.3GP (mobile phones)
.FLV (Adobe Flash)
If you do not think that your current video file format is recognised by YouTube, you may get
the best uploading results from converting your file to MPEG4 video with MP3 audio.
Audacity can record live audio through a microphone or mixer, or digitize recordings from cassette
tapes, vinyl records, or minidiscs. With some sound cards, it can also capture streaming audio.
Record from microphone, line input, or other sources.
Dub over existing tracks to create multi-track recordings.
Record up to 16 channels at once (requires multi-channel hardware).
Level meters can monitor volume levels before, during, and after recording.
Import and Export
Import sound files, edit them, and combine them with other files or new recordings. Export your
recordings in several common file formats.
Import and export WAV, AIFF, AU, and Ogg Vorbis files.
Import MPEG audio (including MP2 and MP3 files) with libmad.
Export MP3s with the optional LAME encoder library.
Create WAV or AIFF files suitable for burning to CD.
Import and export all file formats supported by libsndfile.
Open raw (headerless) audio files using the “Import Raw” command.
Note: Audacity does not currently support WMA, AAC, or most other proprietary or restricted file
Easy editing with Cut, Copy, Paste, and Delete.
Use unlimited Undo (and Redo) to go back any number of steps.
Very fast editing of large files.
Edit and mix an unlimited number of tracks.
Use the Drawing tool to alter individual sample points.
Fade the volume up or down smoothly with the Envelope tool.
More Audacity info
Change the pitch without altering the tempo, or vice-versa.
Remove static, hiss, hum, or other constant background noises.
Alter frequencies with Equalization, FFT Filter, and Bass Boost effects.
Adjust volumes with Compressor, Amplify, and Normalize effects.
Other built-in effects include:
Record and edit 16-bit, 24-bit, and 32-bit (floating point) samples.
Record at up to 96 kHz.
Sample rates and formats are converted using high-quality resampling and
Mix tracks with different sample rates or formats, and Audacity will convert them
automatically in realtime.
Creating a Podcast
Get Inspired and Make It Your Own. If you want to make a podcast then you obviously must
have some notion or idea about what you want it be about. Whether it’s cars, sports, fashion,
politics, or even tech–use your interests to carry over and make a superior podcast. It’s
usually a good idea to know what you want to say before going on the air so make an outline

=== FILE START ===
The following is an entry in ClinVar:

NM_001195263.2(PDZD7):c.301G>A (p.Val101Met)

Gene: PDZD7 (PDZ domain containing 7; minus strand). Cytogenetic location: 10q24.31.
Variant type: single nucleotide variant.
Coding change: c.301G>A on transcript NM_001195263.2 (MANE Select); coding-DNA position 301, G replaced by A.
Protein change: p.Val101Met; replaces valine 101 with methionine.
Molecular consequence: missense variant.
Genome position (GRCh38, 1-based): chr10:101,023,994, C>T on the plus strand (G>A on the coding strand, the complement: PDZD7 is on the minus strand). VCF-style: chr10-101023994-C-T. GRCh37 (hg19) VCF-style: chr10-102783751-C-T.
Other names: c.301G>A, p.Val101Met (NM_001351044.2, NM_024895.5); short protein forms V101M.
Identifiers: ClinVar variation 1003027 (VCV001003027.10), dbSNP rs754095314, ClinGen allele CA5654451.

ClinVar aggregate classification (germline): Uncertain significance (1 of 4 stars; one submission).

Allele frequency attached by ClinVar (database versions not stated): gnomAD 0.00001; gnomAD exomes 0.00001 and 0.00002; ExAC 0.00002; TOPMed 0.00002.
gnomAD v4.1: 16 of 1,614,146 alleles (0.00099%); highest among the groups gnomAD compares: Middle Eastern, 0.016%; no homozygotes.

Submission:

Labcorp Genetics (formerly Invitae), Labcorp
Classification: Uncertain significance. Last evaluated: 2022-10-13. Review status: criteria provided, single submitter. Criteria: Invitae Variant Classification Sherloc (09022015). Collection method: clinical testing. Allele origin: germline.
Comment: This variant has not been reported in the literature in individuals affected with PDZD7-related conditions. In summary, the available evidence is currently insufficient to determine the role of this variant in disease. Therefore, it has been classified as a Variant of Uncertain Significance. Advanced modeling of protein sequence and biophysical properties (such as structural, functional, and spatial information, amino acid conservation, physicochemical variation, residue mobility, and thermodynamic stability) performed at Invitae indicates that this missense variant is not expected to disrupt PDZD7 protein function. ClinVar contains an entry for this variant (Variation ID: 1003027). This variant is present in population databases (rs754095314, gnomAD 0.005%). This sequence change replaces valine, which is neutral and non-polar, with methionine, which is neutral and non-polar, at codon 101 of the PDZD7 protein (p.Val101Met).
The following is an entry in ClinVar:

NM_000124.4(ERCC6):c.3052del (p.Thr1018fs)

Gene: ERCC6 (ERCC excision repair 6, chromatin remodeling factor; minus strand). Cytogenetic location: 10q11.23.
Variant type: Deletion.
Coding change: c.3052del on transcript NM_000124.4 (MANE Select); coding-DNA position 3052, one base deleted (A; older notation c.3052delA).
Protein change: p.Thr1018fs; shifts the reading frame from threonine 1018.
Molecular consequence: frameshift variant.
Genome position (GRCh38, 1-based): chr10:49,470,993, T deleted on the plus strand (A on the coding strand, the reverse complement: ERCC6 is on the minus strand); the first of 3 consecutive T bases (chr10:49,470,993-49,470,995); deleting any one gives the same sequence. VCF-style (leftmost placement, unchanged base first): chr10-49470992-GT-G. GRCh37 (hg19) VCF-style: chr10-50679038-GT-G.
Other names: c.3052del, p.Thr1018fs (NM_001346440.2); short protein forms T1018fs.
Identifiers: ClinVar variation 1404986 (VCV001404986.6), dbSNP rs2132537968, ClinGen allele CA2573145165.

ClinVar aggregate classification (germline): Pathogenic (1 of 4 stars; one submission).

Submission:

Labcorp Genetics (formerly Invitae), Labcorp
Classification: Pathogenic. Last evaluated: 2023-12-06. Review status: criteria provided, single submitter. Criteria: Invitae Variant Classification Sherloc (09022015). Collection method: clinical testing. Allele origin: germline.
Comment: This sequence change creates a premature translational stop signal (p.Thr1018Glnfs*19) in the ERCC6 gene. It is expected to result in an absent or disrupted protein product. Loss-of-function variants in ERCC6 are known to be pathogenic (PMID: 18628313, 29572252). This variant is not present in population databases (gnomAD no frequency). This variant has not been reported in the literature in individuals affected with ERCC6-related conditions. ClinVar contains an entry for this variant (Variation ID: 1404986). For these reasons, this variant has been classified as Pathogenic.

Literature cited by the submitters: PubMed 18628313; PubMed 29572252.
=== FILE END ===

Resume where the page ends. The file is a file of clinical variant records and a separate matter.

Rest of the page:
of the session’s topic and prep yourself before recording.
Keep a Schedule. Podcasts can be daily or weekly, or just whenever you want. Consider how
much time you have and work out a schedule with yourself, and/or with who ever is doing
the show with you, to allow enough time for this task.
Get Equipment. You will need some equipment like a microphone, a computer (with Internet
connection) and some sort of audio recording software.
Record and Tag. Try using Audacity, which is free, to record your show, and don’t forget to
label and save your information.
Save and Edit. Save your audio file (in MP3 format) to your computer desktop and edit out
extra background noise or long periods of silence.
Make an Intro. You can spice up your podcasts by adding an intro like some “lead-in” music
or something else that you think people will find appealing– or if you don’t care what people
think then just put whatever you want, or don’t put an intro at all.
Go to OurMedia.org or box.net and chose the free package. Then go to your files, and
upload your MP3 file. This will be the place where your files are stored online. The blog
merely links to them.
Publish it. Post it on your blog or website -make the title of the post the title of that episode
of the podcast and enter the URL for your audio file. Write a brief description under of the
podcast’s content—make it clever and informative so people want to click on it and listen. At
the end of the post, put a link directly to your media file.
Embedding music/audio from third-party sites
If you'd like to embed a playlist or functionality from a third-party music
service such as Last.fm or Imeem, Blogger's layouts feature makes it
Visit your Template | Page Elements tab.
Create a new widget by clicking "Add a Page Element."
Enter the HTML code provided by your third-party music service into the
content window and click "Save Changes."
If you can't find the necessary code, you may have to contact your third-
party music service. Feel free to position the page element wherever
There are plenty of services to share and embed music available on the
web. Here's a list of a few to get you started. Please keep in mind that
these services aren't affiliated with Blogger, but we've heard good things
Last.fm Seeqpod Imeem IODA Promonet Hypster Streampad Splashcast
Project Playlist FineTune MyFlashFetish